- P. C. Okafor and Y. G. Zheng, “Synergistic inhibition behaviour of methylbenzyl quaternary imidazoline derivative and iodide ions on mild steel in H2SO4 solutions,” Corrosion Science Journal, vol. 51, no. 4, pp. 850–859, 2009.
- Y.-S. Choi, S. Nesic, and S. Ling, “Effect of H2S on the CO2 corrosion of carbon steel in acidic solutions,” Electrochimica Acta, vol. 56, no. 4, pp. 1752–1760, 2011.
- K. Bílková and E. Gulbrandsen, “Kinetic and mechanistic study of CO2 corrosion inhibition by cetyl trimethyl ammonium bromide,” Electrochimica Acta, vol. 53, no. 16, pp. 5423–5433, 2008.
- D. M. Ortega-Toledo, J. G. Gonzalez-Rodriguez, M. Casales, M. A. Neri-Florez, and A. Martinez-Villafaňe, “The CO2 corrosion inhibition of a high strength pipeline steel by hydroxyethyl imidazoline,” Materials Chemistry and Physics, vol. 122, no. 2–3, pp. 485–490, 2010.
- J. G. Gonzalez-Rodriguez, T. Zeferino-Rodriguez, D. M. Ortega et al., “Effect of microestructure on the CO2 corrosion inhibition by carboxyamidoimidazolines on a pipeline steel,” International Journal of Electrochemical Science, vol. 2, pp. 883–896, 2007.
- E. F. Diaz, J. G. Gonzalez-Rodriguez, A. Martinez-Villafaňe, and C. Gaona-Tiburcio, “S corrosion inhibition of an ultra high strength pipeline by carboxyethyl-imidazoline,” Journal of Applied Electrochemistry, vol. 40, no. 9, pp. 1633–1640, 2010.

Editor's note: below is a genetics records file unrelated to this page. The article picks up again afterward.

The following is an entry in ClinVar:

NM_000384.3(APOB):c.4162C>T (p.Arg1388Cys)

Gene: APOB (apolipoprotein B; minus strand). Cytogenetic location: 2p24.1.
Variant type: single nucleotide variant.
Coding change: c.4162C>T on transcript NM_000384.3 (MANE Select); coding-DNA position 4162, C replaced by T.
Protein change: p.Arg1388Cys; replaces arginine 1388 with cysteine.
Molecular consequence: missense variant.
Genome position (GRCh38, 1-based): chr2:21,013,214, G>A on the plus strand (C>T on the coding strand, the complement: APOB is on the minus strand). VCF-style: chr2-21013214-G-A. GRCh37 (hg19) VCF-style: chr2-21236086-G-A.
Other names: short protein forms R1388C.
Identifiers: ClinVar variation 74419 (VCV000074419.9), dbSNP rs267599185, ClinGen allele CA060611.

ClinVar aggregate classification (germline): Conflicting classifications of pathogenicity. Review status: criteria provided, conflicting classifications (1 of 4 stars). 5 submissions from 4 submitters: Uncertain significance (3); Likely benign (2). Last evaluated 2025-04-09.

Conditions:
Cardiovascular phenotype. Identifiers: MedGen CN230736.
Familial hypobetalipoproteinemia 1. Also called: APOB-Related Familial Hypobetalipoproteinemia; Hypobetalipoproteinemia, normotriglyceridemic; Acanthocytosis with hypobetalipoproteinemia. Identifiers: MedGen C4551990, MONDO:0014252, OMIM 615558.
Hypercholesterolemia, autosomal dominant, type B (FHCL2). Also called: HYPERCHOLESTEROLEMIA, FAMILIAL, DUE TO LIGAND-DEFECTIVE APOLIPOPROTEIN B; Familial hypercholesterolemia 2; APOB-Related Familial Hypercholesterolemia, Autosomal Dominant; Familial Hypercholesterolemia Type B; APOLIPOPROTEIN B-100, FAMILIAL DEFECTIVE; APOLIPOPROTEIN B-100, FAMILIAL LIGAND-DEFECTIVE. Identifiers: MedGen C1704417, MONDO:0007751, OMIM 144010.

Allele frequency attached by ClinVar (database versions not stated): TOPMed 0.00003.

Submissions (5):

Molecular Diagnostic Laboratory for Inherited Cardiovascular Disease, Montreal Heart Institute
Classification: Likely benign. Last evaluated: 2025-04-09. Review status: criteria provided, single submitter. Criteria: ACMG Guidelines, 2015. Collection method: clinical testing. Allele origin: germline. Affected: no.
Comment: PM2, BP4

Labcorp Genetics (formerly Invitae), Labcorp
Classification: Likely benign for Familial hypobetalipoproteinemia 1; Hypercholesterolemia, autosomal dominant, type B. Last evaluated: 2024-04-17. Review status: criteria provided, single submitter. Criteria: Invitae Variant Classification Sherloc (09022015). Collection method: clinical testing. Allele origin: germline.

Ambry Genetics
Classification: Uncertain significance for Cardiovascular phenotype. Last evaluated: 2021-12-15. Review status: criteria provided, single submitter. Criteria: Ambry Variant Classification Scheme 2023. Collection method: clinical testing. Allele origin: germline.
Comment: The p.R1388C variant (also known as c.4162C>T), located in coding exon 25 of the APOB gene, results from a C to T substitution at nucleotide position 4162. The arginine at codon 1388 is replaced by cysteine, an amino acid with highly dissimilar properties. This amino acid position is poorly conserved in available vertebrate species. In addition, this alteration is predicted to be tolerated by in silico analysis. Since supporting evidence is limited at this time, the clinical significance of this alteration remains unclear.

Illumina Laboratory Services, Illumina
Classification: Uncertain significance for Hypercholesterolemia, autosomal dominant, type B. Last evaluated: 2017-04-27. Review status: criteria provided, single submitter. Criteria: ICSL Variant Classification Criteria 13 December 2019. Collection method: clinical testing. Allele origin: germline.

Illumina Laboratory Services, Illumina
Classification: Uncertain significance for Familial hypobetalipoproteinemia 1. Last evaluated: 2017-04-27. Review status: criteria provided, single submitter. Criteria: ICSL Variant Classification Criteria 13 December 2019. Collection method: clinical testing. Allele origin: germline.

- M. A. Quraishi, I. H. Farooqi, and P. A. Saini, “Technical note inhibition of dezincification of 70–30 brass by aminoalkyl mercaptotriazoles,” British Corrosion Journal, vol. 35, no. 1, pp. 78–80, 2000.
- Y. Chen, T. Hong, M. Gopal, and W. P. Jepson, “EIS studies of a corrosion inhibitor behavior under multiphase flow conditions,” Corrosion Science, vol. 42, no. 6, pp. 979–990, 2000.
- G. A. Moraga, G. G. Silva, T. Matencio, and R. M. Paniago, “Poly(2,5-dimethoxy aniline)/fluoropolymer blend coatings to corrosion inhibition on stainless steel,” Synthetic Metals, vol. 156, no. 16-17, pp. 1036–1042, 2006.
- G. Bellanger, “Inhibition of localized corrosion for stainless steels in low-level radioactive water containing chloride,” Corrosion Science, vol. 48, no. 6, pp. 1379–1403, 2006.
- E. M. Sherif and S.-M. Park, “Inhibition of copper corrosion in acidic pickling solutions by N-phenyl-1,4-phenylenediamine,” Electrochimica Acta, vol. 51, no. 22, pp. 4665–4673, 2006.
- A. K. Satpati and P. V. Ravindran, “Electrochemical study of the inhibition of corrosion of stainless steel by 1,2,3-benzotriazole in acidic media,” Materials Chemistry and Physics, vol. 109, no. 2-3, pp. 352–359, 2008.
- ASTM, Designation, G-106, 427, 1994.
- M. Saremi, C. Dehghanian, and M. M. Sabet, “The effect of molybdate concentration and hydrodynamic effect on mild steel corrosion inhibition in simulated cooling water,” Corrosion Science, vol. 48, no. 6, pp. 1404–1412, 2006.
- M. Lattuada and T. A. Hatton, “Functionalization of monodisperse magnetic nanoparticles,” Langmuir, vol. 23, no. 4, pp. 2158–2168, 2007.